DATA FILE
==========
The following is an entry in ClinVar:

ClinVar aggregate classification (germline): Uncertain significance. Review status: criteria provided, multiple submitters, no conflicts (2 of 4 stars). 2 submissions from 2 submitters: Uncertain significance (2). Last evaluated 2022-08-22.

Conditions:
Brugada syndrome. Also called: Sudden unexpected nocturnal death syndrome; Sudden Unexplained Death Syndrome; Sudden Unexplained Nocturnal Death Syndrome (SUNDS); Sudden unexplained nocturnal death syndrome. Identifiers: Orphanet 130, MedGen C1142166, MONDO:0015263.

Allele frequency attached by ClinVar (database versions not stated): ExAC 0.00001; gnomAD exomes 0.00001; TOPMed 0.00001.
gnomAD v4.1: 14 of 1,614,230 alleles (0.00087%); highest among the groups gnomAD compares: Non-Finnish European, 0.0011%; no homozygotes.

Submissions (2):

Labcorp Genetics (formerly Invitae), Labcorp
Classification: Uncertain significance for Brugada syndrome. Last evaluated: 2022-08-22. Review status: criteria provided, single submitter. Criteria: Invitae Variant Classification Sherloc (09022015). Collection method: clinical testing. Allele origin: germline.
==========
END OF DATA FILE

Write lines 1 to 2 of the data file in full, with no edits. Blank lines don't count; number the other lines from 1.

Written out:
The following is an entry in ClinVar:

ClinVar aggregate classification (germline): Uncertain significance. Review status: criteria provided, multiple submitters, no conflicts (2 of 4 stars). 2 submissions from 2 submitters: Uncertain significance (2). Last evaluated 2022-08-22.